Future Delta 2.0 is a gamified version of climate change projections created by UBC’s Collaborative for Advanced Landscape Planning group. Future Delta 2.0 photo

Video game shows the Delta you hope to never see

Effect of climate change on delta’s communities a key focus for Future Delta 2.0

Eighty-three years into the future, Delta is a desolate wasteland where all three communties have been devastated by sea-level rise, storm surges, heat waves, food shortages, increased traffic and pollution.

At least, that’s the premise of Future Delta 2.0, a research-based video game that uses climate change projections for Delta to create a teaching-centric gaming model.

The video game originally came out of a collaboration with the UBC faculty of forestry’s Collaborative for Advance Landscape Planning (CALP) and the Corporation of Delta.

CALP has been working with Delta over the past decade to develop a better understanding of how North Delta, Ladner and Tsawwassen would be affected by sea level rise and other challenges associated with climate change — and what Delta could do to mitigate them.

“There’s a lot of evidence to suggest that climate change communication is challenging when at the global scale,” Future Delta 2.0 project coordinator Alicia LaValle said. “It either doesn’t seem terribly relevant to day-to-day life, or it’s too abstract to do anything about.”

LaValle said CALP’s goal was to create “localized, place-based visualizations … so that communities can feel engaged in the solution-making.”

Future Delta 2.0 uses a lot of the local data collected by CALP’s work in the municipality and gamifies it, creating a first-person experience of what Delta could look like under climate change, and what students can do to mitigate it.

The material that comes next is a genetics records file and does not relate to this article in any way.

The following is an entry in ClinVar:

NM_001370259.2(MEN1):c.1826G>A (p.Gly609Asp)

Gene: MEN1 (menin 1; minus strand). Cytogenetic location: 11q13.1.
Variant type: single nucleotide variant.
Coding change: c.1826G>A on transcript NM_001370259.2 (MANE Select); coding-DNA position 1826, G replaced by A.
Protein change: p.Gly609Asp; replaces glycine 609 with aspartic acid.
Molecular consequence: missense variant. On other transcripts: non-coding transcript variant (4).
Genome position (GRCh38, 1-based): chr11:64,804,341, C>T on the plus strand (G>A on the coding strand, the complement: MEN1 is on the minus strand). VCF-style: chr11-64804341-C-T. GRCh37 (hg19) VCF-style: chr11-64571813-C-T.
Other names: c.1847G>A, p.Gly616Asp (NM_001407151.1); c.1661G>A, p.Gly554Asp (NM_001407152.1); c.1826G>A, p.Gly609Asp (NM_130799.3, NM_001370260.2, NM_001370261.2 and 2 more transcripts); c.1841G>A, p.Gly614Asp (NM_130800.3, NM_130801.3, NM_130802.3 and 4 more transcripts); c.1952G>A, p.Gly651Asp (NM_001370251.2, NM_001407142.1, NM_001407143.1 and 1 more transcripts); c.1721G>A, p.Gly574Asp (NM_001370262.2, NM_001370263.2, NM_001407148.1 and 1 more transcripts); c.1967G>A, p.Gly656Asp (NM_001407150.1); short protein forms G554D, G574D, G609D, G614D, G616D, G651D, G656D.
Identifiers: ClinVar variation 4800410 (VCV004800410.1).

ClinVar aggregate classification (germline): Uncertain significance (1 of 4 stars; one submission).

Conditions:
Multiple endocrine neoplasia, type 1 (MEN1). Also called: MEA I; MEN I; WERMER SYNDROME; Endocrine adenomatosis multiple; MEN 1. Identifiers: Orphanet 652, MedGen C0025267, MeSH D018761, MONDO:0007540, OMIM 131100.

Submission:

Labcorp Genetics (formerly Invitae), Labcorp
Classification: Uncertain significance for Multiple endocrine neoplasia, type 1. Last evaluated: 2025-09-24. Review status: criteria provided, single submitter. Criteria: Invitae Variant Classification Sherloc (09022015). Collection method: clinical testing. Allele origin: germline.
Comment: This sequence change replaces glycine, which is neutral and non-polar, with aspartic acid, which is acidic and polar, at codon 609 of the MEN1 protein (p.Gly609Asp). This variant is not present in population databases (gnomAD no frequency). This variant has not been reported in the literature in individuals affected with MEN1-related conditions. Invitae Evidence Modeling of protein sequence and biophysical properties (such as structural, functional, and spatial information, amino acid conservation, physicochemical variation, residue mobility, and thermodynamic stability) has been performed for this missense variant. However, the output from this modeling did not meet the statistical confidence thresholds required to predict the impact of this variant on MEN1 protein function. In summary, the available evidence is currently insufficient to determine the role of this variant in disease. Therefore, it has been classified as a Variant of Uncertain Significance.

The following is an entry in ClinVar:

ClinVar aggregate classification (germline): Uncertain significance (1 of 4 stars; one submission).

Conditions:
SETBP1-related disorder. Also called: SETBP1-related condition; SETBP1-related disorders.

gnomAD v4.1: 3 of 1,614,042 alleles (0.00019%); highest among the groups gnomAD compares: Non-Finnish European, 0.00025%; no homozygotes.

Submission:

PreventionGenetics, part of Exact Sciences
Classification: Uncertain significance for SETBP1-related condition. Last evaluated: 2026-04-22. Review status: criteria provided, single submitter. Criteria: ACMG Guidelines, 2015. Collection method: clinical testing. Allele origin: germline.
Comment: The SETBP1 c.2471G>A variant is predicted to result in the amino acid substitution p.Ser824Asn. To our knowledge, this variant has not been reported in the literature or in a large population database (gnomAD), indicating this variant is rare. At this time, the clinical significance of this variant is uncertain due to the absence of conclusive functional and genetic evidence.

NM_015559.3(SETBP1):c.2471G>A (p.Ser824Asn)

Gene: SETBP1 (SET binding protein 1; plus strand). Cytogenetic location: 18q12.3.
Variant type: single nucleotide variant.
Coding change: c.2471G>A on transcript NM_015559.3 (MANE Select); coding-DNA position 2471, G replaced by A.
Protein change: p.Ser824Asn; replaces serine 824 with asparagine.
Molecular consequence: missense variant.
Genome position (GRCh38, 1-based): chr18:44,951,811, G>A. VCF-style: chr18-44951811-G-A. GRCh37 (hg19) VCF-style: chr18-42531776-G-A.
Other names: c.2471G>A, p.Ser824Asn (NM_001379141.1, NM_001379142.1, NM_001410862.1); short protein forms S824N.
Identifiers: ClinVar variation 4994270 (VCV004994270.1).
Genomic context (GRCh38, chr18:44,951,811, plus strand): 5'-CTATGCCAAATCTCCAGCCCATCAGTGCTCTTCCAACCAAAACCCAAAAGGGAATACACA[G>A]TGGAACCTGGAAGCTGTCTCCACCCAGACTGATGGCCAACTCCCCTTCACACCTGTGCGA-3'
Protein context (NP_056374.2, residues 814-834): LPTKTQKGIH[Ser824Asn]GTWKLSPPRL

For Seaquam teacher Michael Iachetta, that’s exactly what made Future Delta 2.0 such an effective teaching tool.

“The game is interesting, where a student can go to their own house and see what their neighbourhood and walk would be like based on the UBC scientist prediction of climate change,” he said.

“You want the kids to try to take action in their communities,” he continued. “This is something that gives them this realization that I can impact my community and planet, and the little decisions that I make in my own life.”

Iachetta was one of the teachers who helped CALP develop the video game in the Delta School District. He now uses the video game in his Grade 9 social studies class and as an introduction for various environmental clubs.

“If UBC was willing to come and take pictures of our local landscapes and make it so connecting to our district, where our students live, I thought, ‘how can we not pursue this?’” Iachetta said.

“It’s one of just many different tools … we now can work with to see this bigger picture.”

Right now, CALP is looking at taking Future Delta 2.0’s framework and creating a game that could be localized for different communities. But that’s still a long ways away.

“We’re still wrapping our heads around that,” LaValle said. “How do you make a game that’s place-based, but for anywhere?

“We have some ideas, but it’s early days and we’re still testing things.”

LaValle and others will be presenting Future Delta 2.0 at the George Mackie Library on Saturday, June 3 from 2 p.m. to 4 p.m. and soliciting ideas for their upcoming climate change visualization projects.

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